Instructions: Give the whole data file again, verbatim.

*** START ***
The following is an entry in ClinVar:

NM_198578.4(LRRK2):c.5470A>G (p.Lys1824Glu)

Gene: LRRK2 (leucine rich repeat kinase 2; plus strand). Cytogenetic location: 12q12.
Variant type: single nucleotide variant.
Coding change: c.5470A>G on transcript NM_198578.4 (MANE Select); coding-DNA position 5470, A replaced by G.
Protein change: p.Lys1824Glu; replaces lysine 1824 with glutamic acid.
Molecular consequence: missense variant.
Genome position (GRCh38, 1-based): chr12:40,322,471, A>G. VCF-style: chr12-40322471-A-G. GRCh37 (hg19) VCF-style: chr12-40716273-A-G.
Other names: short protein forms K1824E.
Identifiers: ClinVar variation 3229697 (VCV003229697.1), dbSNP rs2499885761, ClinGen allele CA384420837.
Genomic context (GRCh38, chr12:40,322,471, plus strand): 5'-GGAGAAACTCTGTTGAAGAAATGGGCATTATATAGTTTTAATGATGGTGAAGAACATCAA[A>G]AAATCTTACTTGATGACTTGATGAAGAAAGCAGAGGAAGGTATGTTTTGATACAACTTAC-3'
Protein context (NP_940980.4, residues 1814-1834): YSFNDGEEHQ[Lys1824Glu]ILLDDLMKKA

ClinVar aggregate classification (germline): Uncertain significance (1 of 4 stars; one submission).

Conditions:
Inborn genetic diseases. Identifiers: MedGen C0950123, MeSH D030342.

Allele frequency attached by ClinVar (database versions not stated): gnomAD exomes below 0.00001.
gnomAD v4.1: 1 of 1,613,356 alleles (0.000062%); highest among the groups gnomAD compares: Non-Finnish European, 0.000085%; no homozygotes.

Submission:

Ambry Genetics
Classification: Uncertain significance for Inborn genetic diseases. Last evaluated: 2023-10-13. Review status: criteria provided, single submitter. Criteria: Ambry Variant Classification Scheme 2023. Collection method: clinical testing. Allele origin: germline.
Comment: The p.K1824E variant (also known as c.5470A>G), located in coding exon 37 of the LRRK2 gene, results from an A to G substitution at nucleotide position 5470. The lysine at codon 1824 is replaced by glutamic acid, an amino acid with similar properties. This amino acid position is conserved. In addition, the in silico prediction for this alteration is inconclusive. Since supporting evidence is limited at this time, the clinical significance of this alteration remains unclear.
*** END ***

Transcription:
The following is an entry in ClinVar:

NM_198578.4(LRRK2):c.5470A>G (p.Lys1824Glu)

Gene: LRRK2 (leucine rich repeat kinase 2; plus strand). Cytogenetic location: 12q12.
Variant type: single nucleotide variant.
Coding change: c.5470A>G on transcript NM_198578.4 (MANE Select); coding-DNA position 5470, A replaced by G.
Protein change: p.Lys1824Glu; replaces lysine 1824 with glutamic acid.
Molecular consequence: missense variant.
Genome position (GRCh38, 1-based): chr12:40,322,471, A>G. VCF-style: chr12-40322471-A-G. GRCh37 (hg19) VCF-style: chr12-40716273-A-G.
Other names: short protein forms K1824E.
Identifiers: ClinVar variation 3229697 (VCV003229697.1), dbSNP rs2499885761, ClinGen allele CA384420837.
Genomic context (GRCh38, chr12:40,322,471, plus strand): 5'-GGAGAAACTCTGTTGAAGAAATGGGCATTATATAGTTTTAATGATGGTGAAGAACATCAA[A>G]AAATCTTACTTGATGACTTGATGAAGAAAGCAGAGGAAGGTATGTTTTGATACAACTTAC-3'
Protein context (NP_940980.4, residues 1814-1834): YSFNDGEEHQ[Lys1824Glu]ILLDDLMKKA

ClinVar aggregate classification (germline): Uncertain significance (1 of 4 stars; one submission).

Conditions:
Inborn genetic diseases. Identifiers: MedGen C0950123, MeSH D030342.

Allele frequency attached by ClinVar (database versions not stated): gnomAD exomes below 0.00001.
gnomAD v4.1: 1 of 1,613,356 alleles (0.000062%); highest among the groups gnomAD compares: Non-Finnish European, 0.000085%; no homozygotes.

Submission:

Ambry Genetics
Classification: Uncertain significance for Inborn genetic diseases. Last evaluated: 2023-10-13. Review status: criteria provided, single submitter. Criteria: Ambry Variant Classification Scheme 2023. Collection method: clinical testing. Allele origin: germline.
Comment: The p.K1824E variant (also known as c.5470A>G), located in coding exon 37 of the LRRK2 gene, results from an A to G substitution at nucleotide position 5470. The lysine at codon 1824 is replaced by glutamic acid, an amino acid with similar properties. This amino acid position is conserved. In addition, the in silico prediction for this alteration is inconclusive. Since supporting evidence is limited at this time, the clinical significance of this alteration remains unclear.